If you have any questions, please give us a call or send us a portal message.

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    Pain Pumps Linked To Cartilage Disorder Chondrolysis And Pagcl

    A shoulder pain pump is a medical device with a catheter that is implanted into the shoulder during arthroscopic surgery to alleviate post-operative shoulder joint pain. Shoulder pain pumps work by infusing pain medication directly into the shoulder through the catheter continuously until post-operative pain subsides.

    The link between shoulder pain pumps and PAGCL was only recently established through medical studies, including a study published in the October 2007 issue of The American Journal of Sports Medicine. According to the study, as much as 63 percent of patients who use shoulder pain pumps are at risk of developing PAGCL. Due to the high risk of PAGCL, the studys authors recommend that patients avoid using shoulder pain pumps, especially those that use bupivacaine with epinephrine, until their effects are further studied.

    With PAGCL, hyaline cartilage in the shoulder joint is destroyed, leaving an individual with a limited range of motion and constant pain. Unfortunately, PAGCL treatments are merely palliative, meaning they merely treat PAGCL symptoms and do not cure the condition. Typically, pain medication and further shoulder surgery, including shoulder replacement surgery, are the only treatment options for PAGCL.

    What Happens During Surgery

    There are two parts to the procedure: 1) placement of the catheter in the intrathecal space surrounding the spinal cord, and 2) placement of the pump/reservoir in the abdomen. There are five main steps of the procedure. The operation generally takes 3 to 4 hours.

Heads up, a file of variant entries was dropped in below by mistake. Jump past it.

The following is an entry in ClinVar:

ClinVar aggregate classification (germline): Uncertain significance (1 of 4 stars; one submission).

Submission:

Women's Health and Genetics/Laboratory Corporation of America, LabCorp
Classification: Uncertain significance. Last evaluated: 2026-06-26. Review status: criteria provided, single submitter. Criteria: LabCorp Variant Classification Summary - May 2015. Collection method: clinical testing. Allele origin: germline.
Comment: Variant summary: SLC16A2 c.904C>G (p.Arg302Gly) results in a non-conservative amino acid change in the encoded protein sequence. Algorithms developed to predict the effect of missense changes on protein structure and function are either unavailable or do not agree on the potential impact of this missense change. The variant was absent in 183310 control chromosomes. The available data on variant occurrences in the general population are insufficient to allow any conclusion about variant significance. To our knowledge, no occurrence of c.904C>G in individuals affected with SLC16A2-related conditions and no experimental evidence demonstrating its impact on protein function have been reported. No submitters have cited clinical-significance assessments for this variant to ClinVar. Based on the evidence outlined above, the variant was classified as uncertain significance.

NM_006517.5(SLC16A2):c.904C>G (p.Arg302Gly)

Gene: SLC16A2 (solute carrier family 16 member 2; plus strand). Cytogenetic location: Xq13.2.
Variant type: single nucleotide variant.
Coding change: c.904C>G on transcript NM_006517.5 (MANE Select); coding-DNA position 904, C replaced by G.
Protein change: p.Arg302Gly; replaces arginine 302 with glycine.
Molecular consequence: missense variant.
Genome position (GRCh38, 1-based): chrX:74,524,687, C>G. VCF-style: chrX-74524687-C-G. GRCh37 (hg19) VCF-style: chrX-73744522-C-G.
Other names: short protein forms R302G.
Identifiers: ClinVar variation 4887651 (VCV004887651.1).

Step 1: prepare the patient You are placed on the operative table and given anesthesia. Once asleep, your body is rolled onto its side. Next, the areas of your back and stomach are shaved and prepped where the catheter and the pump are to be placed.

    Step 2: placement of the catheter A small skin incision is made in the middle of your back. The bony arch of the vertebra is exposed. The catheter is placed in the subarachnoid, or intrathecal space, above the spinal cord and secured in place with sutures .

    Step 3: tunneling of the extension Once the catheter is in place, an extension catheter is passed under the skin from the spine, around your torso to the abdomen where the pump will be implanted.

    Step 4: placement of the pump A 4-6 inch skin incision is made in the side of your abdomen below the waistline. The surgeon creates a pocket for the pump between the skin and muscle layers. The extension catheter is attached to the pump. Next, the pump is correctly positioned under the skin and sutured to the thick fascia layer overlying the stomach muscles.

    Step 5: close the incisions The incision in your back and abdomen are closed with sutures or staples and a dressing is applied.

    Read Also: Is Carpal Tunnel Surgery Painful

    What Happens After Surgery

    You will wake up in the postoperative recovery area, called the PACU. Your blood pressure, heart rate, and respiration will be monitored, and your pain will be addressed. Most patients are discharged home the same day. You will be given written instructions to follow when you go home.

    Discharge instructions


    On Q Pain Pump Lawyer

    Removing your OnQ pain pump at home after surgery.

    If you or a loved one has suffered post arthroscopic cartilage damage, chondrolysis, or other serious side effects or injuries after using the On Q Pump or any other pain pump, you can pursue a shoulder pain pump lawsuit and recover compensation for your injuries. Contact us today for a free and confidential case review.

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    Link Between On Q Pump And Pacgl

    The American Academy of Orthopedic Surgeons released a study in 2006 which described the link between pain pump use after arthroscopic shoulder surgery and the development of Postarthroscopic Glenohumeral Chondrolysis , a painful condition in which hyaline cartilage in the shoulder joint wears down.

    In that study, twelve of 152 arthroscopic shoulder surgery patients examined in a three-year period developed PAGCL . The only factor that these 12 patients had in common was their treatment with a shoulder pain pump, such as the On Q Pump.

    According to another study, which was published in the October 2007 issue of The American Journal of Sports Medicine, as much as 63 percent of patients who use shoulder pain pumps, like the On Q Pump, are at risk of developing PAGCL. Due to the high risk of PAGCL, this studys authors recommended that shoulder pain pumps, such as the On Q Pump, should not be used until their effects are further studied.